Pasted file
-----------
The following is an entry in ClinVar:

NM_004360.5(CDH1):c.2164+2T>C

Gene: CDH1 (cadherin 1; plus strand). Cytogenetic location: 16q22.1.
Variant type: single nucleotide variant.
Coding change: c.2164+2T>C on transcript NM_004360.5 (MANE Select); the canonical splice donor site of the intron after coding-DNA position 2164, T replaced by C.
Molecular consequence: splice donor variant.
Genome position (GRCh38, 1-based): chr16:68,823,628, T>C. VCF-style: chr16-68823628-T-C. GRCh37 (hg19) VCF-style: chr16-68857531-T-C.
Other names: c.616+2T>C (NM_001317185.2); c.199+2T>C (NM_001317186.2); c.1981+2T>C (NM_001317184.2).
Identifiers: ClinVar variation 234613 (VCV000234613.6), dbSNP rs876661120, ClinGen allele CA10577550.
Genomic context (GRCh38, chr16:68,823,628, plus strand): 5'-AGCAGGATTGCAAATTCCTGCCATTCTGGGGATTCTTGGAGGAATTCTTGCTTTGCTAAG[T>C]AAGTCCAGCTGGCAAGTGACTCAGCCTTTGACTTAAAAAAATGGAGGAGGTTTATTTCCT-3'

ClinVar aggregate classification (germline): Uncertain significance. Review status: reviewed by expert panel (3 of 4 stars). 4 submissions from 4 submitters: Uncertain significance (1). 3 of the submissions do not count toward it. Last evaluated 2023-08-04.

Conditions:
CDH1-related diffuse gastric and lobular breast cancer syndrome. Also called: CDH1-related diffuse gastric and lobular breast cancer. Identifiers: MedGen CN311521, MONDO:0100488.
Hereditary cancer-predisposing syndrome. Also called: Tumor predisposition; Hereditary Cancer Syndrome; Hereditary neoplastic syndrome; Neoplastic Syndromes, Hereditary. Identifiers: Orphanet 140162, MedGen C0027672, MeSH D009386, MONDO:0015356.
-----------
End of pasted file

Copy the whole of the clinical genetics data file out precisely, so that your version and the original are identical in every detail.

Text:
The following is an entry in ClinVar:

NM_004360.5(CDH1):c.2164+2T>C

Gene: CDH1 (cadherin 1; plus strand). Cytogenetic location: 16q22.1.
Variant type: single nucleotide variant.
Coding change: c.2164+2T>C on transcript NM_004360.5 (MANE Select); the canonical splice donor site of the intron after coding-DNA position 2164, T replaced by C.
Molecular consequence: splice donor variant.
Genome position (GRCh38, 1-based): chr16:68,823,628, T>C. VCF-style: chr16-68823628-T-C. GRCh37 (hg19) VCF-style: chr16-68857531-T-C.
Other names: c.616+2T>C (NM_001317185.2); c.199+2T>C (NM_001317186.2); c.1981+2T>C (NM_001317184.2).
Identifiers: ClinVar variation 234613 (VCV000234613.6), dbSNP rs876661120, ClinGen allele CA10577550.
Genomic context (GRCh38, chr16:68,823,628, plus strand): 5'-AGCAGGATTGCAAATTCCTGCCATTCTGGGGATTCTTGGAGGAATTCTTGCTTTGCTAAG[T>C]AAGTCCAGCTGGCAAGTGACTCAGCCTTTGACTTAAAAAAATGGAGGAGGTTTATTTCCT-3'

ClinVar aggregate classification (germline): Uncertain significance. Review status: reviewed by expert panel (3 of 4 stars). 4 submissions from 4 submitters: Uncertain significance (1). 3 of the submissions do not count toward it. Last evaluated 2023-08-04.

Conditions:
CDH1-related diffuse gastric and lobular breast cancer syndrome. Also called: CDH1-related diffuse gastric and lobular breast cancer. Identifiers: MedGen CN311521, MONDO:0100488.
Hereditary cancer-predisposing syndrome. Also called: Tumor predisposition; Hereditary Cancer Syndrome; Hereditary neoplastic syndrome; Neoplastic Syndromes, Hereditary. Identifiers: Orphanet 140162, MedGen C0027672, MeSH D009386, MONDO:0015356.